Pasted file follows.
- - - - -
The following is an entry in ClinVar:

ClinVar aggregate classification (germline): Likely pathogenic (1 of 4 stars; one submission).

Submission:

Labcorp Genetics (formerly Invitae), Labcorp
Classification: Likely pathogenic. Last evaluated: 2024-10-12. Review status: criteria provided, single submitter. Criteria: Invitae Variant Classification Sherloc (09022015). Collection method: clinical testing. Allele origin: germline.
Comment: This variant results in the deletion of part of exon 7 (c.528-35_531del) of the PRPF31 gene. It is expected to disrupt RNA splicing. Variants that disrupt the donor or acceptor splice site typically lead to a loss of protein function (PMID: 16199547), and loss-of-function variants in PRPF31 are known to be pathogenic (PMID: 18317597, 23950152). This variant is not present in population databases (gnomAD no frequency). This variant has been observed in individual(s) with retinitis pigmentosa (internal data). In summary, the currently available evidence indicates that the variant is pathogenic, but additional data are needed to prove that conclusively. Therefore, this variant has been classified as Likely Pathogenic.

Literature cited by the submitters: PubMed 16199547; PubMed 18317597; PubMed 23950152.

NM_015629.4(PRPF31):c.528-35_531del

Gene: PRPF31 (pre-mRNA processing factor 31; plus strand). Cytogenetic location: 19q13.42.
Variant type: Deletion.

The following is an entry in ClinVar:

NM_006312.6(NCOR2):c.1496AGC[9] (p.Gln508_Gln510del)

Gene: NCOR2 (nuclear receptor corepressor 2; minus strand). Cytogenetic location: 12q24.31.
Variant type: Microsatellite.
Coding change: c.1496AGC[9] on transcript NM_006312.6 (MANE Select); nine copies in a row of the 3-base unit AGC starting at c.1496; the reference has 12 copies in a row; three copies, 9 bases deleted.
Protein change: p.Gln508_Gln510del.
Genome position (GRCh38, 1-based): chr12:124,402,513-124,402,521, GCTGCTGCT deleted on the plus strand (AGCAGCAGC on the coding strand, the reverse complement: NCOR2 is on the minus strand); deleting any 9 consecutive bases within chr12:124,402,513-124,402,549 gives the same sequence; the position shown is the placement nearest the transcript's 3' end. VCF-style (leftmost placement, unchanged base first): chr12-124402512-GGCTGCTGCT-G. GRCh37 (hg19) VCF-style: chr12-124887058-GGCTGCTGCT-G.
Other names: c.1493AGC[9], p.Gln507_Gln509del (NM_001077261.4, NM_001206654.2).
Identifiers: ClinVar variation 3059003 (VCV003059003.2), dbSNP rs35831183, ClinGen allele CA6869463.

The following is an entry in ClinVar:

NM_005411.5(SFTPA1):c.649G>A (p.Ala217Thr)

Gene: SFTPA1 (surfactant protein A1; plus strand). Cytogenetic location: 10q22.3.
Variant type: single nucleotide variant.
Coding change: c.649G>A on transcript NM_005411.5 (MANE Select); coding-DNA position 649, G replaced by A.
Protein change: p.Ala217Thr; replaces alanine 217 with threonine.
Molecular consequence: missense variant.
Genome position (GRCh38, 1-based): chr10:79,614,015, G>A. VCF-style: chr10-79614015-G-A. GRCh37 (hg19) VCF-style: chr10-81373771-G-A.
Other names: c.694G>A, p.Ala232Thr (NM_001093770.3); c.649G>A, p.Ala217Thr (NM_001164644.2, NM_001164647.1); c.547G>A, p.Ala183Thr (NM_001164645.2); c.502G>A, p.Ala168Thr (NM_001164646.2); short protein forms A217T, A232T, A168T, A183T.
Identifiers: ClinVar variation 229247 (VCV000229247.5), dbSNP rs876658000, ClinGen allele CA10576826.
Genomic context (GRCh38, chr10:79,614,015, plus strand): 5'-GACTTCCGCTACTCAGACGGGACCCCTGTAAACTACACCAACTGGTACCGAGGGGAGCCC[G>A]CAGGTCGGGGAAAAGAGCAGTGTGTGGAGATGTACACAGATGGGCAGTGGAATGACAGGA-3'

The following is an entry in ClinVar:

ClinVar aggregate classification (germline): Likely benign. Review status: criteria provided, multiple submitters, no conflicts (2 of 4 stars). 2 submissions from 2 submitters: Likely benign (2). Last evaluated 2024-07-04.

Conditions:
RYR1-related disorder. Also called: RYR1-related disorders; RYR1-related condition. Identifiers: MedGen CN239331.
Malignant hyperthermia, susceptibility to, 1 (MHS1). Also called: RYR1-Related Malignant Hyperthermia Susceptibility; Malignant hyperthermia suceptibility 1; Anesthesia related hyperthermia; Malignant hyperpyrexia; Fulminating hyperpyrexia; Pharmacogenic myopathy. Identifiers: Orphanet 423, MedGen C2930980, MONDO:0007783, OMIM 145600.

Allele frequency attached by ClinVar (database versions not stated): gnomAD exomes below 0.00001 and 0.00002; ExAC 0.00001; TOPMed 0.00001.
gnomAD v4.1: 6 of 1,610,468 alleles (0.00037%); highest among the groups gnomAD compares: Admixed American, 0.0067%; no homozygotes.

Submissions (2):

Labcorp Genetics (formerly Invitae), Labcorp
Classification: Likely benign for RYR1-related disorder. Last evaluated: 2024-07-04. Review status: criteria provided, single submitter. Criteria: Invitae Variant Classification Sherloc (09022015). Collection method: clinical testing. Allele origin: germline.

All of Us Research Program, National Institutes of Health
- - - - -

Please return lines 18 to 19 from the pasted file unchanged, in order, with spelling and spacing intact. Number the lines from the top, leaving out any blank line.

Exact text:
Other names: c.1493AGC[9], p.Gln507_Gln509del (NM_001077261.4, NM_001206654.2).
Identifiers: ClinVar variation 3059003 (VCV003059003.2), dbSNP rs35831183, ClinGen allele CA6869463.